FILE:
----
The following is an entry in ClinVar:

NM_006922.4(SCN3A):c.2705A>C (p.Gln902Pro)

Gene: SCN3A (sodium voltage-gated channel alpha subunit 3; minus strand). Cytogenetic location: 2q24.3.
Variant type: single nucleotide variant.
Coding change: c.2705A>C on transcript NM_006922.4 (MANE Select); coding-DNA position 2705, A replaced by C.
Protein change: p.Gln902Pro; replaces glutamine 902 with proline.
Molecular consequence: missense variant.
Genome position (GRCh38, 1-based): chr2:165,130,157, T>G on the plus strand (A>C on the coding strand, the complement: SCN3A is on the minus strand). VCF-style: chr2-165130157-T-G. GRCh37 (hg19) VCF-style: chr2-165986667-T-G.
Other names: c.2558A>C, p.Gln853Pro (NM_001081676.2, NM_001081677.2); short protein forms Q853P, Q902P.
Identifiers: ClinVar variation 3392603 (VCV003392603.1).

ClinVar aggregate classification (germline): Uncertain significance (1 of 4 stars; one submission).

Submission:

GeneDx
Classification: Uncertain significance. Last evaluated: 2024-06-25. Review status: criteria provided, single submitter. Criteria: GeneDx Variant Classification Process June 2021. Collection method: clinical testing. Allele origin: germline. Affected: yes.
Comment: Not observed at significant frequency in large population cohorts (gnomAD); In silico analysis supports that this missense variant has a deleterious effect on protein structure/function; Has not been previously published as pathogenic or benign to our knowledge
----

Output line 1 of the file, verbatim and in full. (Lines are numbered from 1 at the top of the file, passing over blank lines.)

The following is an entry in ClinVar: